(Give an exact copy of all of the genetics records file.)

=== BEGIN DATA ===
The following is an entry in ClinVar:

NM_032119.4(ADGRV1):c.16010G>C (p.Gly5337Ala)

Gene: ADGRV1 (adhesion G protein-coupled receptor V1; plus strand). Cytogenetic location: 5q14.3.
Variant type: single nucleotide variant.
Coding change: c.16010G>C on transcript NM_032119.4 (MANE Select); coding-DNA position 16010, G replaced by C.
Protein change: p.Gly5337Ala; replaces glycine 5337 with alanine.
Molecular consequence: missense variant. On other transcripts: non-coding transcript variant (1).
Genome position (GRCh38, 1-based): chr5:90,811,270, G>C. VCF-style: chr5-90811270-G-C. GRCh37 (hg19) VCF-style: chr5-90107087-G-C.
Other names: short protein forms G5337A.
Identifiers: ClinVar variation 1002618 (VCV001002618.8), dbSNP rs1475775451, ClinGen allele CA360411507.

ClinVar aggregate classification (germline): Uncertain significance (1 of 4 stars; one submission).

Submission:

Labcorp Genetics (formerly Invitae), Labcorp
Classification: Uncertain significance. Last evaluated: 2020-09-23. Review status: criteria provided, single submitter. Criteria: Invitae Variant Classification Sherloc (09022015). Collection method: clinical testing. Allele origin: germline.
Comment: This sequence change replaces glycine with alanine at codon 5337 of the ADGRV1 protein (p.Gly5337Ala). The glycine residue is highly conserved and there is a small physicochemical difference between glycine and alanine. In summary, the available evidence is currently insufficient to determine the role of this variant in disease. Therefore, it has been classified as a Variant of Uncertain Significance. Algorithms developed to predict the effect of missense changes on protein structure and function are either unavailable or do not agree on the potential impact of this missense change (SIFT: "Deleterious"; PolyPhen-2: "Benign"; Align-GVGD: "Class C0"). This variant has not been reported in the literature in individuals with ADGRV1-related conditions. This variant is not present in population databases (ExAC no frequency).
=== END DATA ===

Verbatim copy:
The following is an entry in ClinVar:

NM_032119.4(ADGRV1):c.16010G>C (p.Gly5337Ala)

Gene: ADGRV1 (adhesion G protein-coupled receptor V1; plus strand). Cytogenetic location: 5q14.3.
Variant type: single nucleotide variant.
Coding change: c.16010G>C on transcript NM_032119.4 (MANE Select); coding-DNA position 16010, G replaced by C.
Protein change: p.Gly5337Ala; replaces glycine 5337 with alanine.
Molecular consequence: missense variant. On other transcripts: non-coding transcript variant (1).
Genome position (GRCh38, 1-based): chr5:90,811,270, G>C. VCF-style: chr5-90811270-G-C. GRCh37 (hg19) VCF-style: chr5-90107087-G-C.
Other names: short protein forms G5337A.
Identifiers: ClinVar variation 1002618 (VCV001002618.8), dbSNP rs1475775451, ClinGen allele CA360411507.

ClinVar aggregate classification (germline): Uncertain significance (1 of 4 stars; one submission).

Submission:

Labcorp Genetics (formerly Invitae), Labcorp
Classification: Uncertain significance. Last evaluated: 2020-09-23. Review status: criteria provided, single submitter. Criteria: Invitae Variant Classification Sherloc (09022015). Collection method: clinical testing. Allele origin: germline.
Comment: This sequence change replaces glycine with alanine at codon 5337 of the ADGRV1 protein (p.Gly5337Ala). The glycine residue is highly conserved and there is a small physicochemical difference between glycine and alanine. In summary, the available evidence is currently insufficient to determine the role of this variant in disease. Therefore, it has been classified as a Variant of Uncertain Significance. Algorithms developed to predict the effect of missense changes on protein structure and function are either unavailable or do not agree on the potential impact of this missense change (SIFT: "Deleterious"; PolyPhen-2: "Benign"; Align-GVGD: "Class C0"). This variant has not been reported in the literature in individuals with ADGRV1-related conditions. This variant is not present in population databases (ExAC no frequency).